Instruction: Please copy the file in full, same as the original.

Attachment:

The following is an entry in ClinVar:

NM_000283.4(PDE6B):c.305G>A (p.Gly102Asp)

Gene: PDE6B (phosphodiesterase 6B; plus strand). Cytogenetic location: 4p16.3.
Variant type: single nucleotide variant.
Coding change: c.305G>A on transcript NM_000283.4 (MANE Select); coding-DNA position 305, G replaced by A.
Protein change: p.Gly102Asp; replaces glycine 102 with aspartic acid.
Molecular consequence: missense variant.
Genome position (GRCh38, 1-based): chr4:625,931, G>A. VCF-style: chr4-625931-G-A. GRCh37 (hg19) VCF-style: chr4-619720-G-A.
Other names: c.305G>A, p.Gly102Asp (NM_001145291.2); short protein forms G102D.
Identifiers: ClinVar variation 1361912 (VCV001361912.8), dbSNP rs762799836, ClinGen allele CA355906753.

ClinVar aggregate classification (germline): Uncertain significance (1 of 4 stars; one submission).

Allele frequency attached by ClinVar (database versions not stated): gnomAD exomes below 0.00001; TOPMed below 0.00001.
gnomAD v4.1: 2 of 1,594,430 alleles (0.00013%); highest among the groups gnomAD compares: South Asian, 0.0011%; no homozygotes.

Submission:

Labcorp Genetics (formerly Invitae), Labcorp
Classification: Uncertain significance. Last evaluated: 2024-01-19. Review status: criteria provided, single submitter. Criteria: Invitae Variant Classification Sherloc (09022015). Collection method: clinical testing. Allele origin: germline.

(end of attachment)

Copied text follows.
The following is an entry in ClinVar:

NM_000283.4(PDE6B):c.305G>A (p.Gly102Asp)

Gene: PDE6B (phosphodiesterase 6B; plus strand). Cytogenetic location: 4p16.3.
Variant type: single nucleotide variant.
Coding change: c.305G>A on transcript NM_000283.4 (MANE Select); coding-DNA position 305, G replaced by A.
Protein change: p.Gly102Asp; replaces glycine 102 with aspartic acid.
Molecular consequence: missense variant.
Genome position (GRCh38, 1-based): chr4:625,931, G>A. VCF-style: chr4-625931-G-A. GRCh37 (hg19) VCF-style: chr4-619720-G-A.
Other names: c.305G>A, p.Gly102Asp (NM_001145291.2); short protein forms G102D.
Identifiers: ClinVar variation 1361912 (VCV001361912.8), dbSNP rs762799836, ClinGen allele CA355906753.

ClinVar aggregate classification (germline): Uncertain significance (1 of 4 stars; one submission).

Allele frequency attached by ClinVar (database versions not stated): gnomAD exomes below 0.00001; TOPMed below 0.00001.
gnomAD v4.1: 2 of 1,594,430 alleles (0.00013%); highest among the groups gnomAD compares: South Asian, 0.0011%; no homozygotes.

Submission:

Labcorp Genetics (formerly Invitae), Labcorp
Classification: Uncertain significance. Last evaluated: 2024-01-19. Review status: criteria provided, single submitter. Criteria: Invitae Variant Classification Sherloc (09022015). Collection method: clinical testing. Allele origin: germline.